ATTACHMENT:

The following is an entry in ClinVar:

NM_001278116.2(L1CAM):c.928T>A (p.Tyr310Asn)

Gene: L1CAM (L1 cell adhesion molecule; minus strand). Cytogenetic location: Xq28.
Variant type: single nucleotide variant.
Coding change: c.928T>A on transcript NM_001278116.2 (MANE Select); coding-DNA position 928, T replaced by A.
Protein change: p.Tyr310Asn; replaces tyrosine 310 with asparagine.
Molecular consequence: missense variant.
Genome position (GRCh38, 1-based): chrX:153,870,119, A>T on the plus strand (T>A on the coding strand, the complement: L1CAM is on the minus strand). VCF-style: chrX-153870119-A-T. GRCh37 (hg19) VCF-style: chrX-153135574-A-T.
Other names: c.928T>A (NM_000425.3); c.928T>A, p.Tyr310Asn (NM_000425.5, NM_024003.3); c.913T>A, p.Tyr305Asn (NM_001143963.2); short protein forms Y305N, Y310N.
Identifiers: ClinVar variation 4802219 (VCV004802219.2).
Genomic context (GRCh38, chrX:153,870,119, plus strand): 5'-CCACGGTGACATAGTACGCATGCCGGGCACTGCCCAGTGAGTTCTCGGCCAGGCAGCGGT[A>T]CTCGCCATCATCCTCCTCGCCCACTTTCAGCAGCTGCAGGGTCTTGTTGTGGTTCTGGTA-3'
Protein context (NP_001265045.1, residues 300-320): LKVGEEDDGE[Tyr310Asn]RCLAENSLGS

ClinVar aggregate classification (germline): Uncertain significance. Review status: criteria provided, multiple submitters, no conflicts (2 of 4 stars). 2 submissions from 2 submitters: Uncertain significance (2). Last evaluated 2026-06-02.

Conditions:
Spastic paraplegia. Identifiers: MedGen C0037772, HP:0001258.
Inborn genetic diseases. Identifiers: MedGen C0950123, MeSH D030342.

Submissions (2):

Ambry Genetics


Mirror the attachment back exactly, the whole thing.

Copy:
The following is an entry in ClinVar:

NM_001278116.2(L1CAM):c.928T>A (p.Tyr310Asn)

Gene: L1CAM (L1 cell adhesion molecule; minus strand). Cytogenetic location: Xq28.
Variant type: single nucleotide variant.
Coding change: c.928T>A on transcript NM_001278116.2 (MANE Select); coding-DNA position 928, T replaced by A.
Protein change: p.Tyr310Asn; replaces tyrosine 310 with asparagine.
Molecular consequence: missense variant.
Genome position (GRCh38, 1-based): chrX:153,870,119, A>T on the plus strand (T>A on the coding strand, the complement: L1CAM is on the minus strand). VCF-style: chrX-153870119-A-T. GRCh37 (hg19) VCF-style: chrX-153135574-A-T.
Other names: c.928T>A (NM_000425.3); c.928T>A, p.Tyr310Asn (NM_000425.5, NM_024003.3); c.913T>A, p.Tyr305Asn (NM_001143963.2); short protein forms Y305N, Y310N.
Identifiers: ClinVar variation 4802219 (VCV004802219.2).
Genomic context (GRCh38, chrX:153,870,119, plus strand): 5'-CCACGGTGACATAGTACGCATGCCGGGCACTGCCCAGTGAGTTCTCGGCCAGGCAGCGGT[A>T]CTCGCCATCATCCTCCTCGCCCACTTTCAGCAGCTGCAGGGTCTTGTTGTGGTTCTGGTA-3'
Protein context (NP_001265045.1, residues 300-320): LKVGEEDDGE[Tyr310Asn]RCLAENSLGS

ClinVar aggregate classification (germline): Uncertain significance. Review status: criteria provided, multiple submitters, no conflicts (2 of 4 stars). 2 submissions from 2 submitters: Uncertain significance (2). Last evaluated 2026-06-02.

Conditions:
Spastic paraplegia. Identifiers: MedGen C0037772, HP:0001258.
Inborn genetic diseases. Identifiers: MedGen C0950123, MeSH D030342.

Submissions (2):

Ambry Genetics